We were reading “17 Equations that Changed the World” late last night, the chapter about the wave equation. Simon got all excited about timbres (shapes of sound waves), that are essentially sine waves. He said he knew an alternative way to look for the fundamental frequency (the sin x wave):
“The smallest number that’s divisible by all the numbers in a sequence is the product of all those numbers divided by the greatest common divisor/factor of all those numbers. That’s the Chinese remainder theorem (or rather, a generalisation of it).
If you took a rational frequency and an irrational one and made them into waves, the waves would never ever ever meet, except for one point. So sometimes there’s no fundamental frequency. Because we need at least two points where the waves meet up to define a fundamental frequency.
Sadly, this happens most of the time. In fact, not even most. 100 percent of the time there’s no fundamental frequency. Technically, it’s an infinitely small chance that any number you come up with at random is rational! But fortunately for us, we can approximate the fundamental frequency here: use the two points that are closest to the waves meeting to get an approximate fundamental frequency. And it always works!
This is incredible! We’ve found a connection between a discrete problem, of what’s the smallest number that divides all of the numbers in a given sequence, to a continuous problem, of what is the fundamental frequency of a combination of sine waves. In other words, we found a discrete solution to a continuous problem!”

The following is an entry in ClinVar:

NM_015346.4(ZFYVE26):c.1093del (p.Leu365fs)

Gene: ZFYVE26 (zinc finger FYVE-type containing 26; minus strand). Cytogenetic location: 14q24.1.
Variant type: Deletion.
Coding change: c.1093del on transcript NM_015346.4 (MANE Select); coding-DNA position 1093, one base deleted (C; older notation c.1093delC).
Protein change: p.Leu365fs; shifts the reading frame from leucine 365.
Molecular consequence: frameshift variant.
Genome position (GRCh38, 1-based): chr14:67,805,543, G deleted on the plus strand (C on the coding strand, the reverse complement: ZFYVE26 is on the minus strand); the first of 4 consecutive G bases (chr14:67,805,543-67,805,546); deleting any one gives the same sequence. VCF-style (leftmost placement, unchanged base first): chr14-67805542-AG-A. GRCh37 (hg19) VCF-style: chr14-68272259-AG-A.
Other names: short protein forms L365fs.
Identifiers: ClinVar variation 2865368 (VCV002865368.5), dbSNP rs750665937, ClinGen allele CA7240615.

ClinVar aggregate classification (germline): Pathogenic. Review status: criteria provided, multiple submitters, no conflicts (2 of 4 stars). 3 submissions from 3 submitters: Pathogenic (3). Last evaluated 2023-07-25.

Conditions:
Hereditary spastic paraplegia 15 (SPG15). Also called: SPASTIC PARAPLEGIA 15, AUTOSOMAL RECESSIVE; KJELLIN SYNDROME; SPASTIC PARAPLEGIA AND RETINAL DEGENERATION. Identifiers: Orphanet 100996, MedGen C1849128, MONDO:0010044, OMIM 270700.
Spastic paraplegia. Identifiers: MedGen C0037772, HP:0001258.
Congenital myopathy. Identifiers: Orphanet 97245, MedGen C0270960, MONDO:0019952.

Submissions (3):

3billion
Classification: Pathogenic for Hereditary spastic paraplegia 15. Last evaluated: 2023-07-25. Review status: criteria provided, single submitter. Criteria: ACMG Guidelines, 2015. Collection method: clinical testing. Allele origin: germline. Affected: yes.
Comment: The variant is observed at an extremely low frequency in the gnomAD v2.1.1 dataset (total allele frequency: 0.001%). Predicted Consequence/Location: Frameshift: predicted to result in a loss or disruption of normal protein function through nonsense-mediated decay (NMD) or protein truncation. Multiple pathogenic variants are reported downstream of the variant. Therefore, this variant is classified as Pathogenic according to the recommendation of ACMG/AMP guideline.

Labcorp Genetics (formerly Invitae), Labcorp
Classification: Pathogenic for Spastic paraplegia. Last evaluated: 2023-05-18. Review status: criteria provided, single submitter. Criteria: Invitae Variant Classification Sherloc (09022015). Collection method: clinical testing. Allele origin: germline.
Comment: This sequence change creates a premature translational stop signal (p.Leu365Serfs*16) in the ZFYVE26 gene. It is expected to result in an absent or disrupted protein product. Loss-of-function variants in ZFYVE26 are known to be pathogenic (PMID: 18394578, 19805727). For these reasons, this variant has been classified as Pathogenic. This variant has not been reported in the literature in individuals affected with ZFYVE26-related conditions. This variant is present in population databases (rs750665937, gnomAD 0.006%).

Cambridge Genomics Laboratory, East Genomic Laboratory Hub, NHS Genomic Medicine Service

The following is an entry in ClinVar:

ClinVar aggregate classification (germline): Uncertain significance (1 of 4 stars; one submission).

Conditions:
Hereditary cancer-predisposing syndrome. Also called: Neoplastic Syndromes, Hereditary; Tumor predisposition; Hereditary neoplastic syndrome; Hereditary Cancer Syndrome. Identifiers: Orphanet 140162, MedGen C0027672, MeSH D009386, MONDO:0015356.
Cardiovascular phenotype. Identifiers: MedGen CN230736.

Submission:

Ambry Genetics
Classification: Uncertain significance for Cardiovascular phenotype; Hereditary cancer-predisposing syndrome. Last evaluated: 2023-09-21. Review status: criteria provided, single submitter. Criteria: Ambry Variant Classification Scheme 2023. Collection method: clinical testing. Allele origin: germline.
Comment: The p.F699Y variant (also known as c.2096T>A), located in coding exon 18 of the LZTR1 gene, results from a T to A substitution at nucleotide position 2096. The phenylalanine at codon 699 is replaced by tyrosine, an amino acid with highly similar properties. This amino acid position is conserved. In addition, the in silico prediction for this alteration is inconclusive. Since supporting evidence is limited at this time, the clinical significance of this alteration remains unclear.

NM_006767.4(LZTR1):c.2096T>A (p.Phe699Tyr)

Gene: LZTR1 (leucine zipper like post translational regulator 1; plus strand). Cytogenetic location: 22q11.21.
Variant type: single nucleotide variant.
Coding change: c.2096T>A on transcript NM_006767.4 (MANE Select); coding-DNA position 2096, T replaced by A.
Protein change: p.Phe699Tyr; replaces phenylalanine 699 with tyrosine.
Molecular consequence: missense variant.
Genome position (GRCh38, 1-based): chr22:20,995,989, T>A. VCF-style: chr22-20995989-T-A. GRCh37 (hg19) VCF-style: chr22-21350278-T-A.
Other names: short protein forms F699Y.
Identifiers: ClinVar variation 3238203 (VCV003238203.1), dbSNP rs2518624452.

Simon, what does discrete mean?
“I’ll give you an example. The natural numbers, even though they are infinite, they are still discrete, because there are gaps between them. And a number in between those gaps is not a natural number anymore. A continuous thing however is for example like the real numbers. There’re no gaps. Because if there were gaps, any number in between those gaps was another real number”.
“It’s so mesmerising!” Simon explains what a standing wave is and the nodes in a wave, using a Slinky. Standing waves can be polarised in any direction (horizontally, vertically or diagonally) or they can be circularly/elliptically polarised or any combination of polarisation direction. A sea wave is normally just a regular wave, but it can become a standing wave if you introduce some kind of boundary.
Simon has created animations visualizing sound waves (Triangle, Sawtooth, Square and Sine waves) in Processing (Java), using wave functions.
These are the functions he used for the Sawtooth, Square and Sine waves:
Not to confuse “sine” with “sgn” (sgn standing for sign):
He was inspired by the logarithmic and power functions that he was studying during his math class yesterday. Simon was trying to draw both types of functions in Grapher on his laptop, but only succeeded for the power functions (because there were no subscript option for the logarithms).
Simon created his very first video game completely on his own. Everything in this game he came up with by himself – from the original idea and design to the final code. The game is about a little man (actually, Simon himself) jumping over the waves in the sea. Every time he lands on an actual wave it’s game over.
Simon used collision detection (point-rectangle instead of rectangle-circle collision detection) and array lists to duplicate the waves. He created an illusion of 3D by choosing the viewing angle “almost as if it were an orthographic camera”, he explains.
The code for this game (in Processing i.e. Java) is available on GitHub at
The making of, step by step:
Simon had trouble with the game over function. Originally, it was only triggered once the player clicked the mouse to jump again while on a wave, instead of reading to the circle-rectangle (little man-wave) collision. Simon asked about this problem in the Coding Train slack channel and got some great responses. Eventually he solved the problem is his own way (see the “Debugged” video):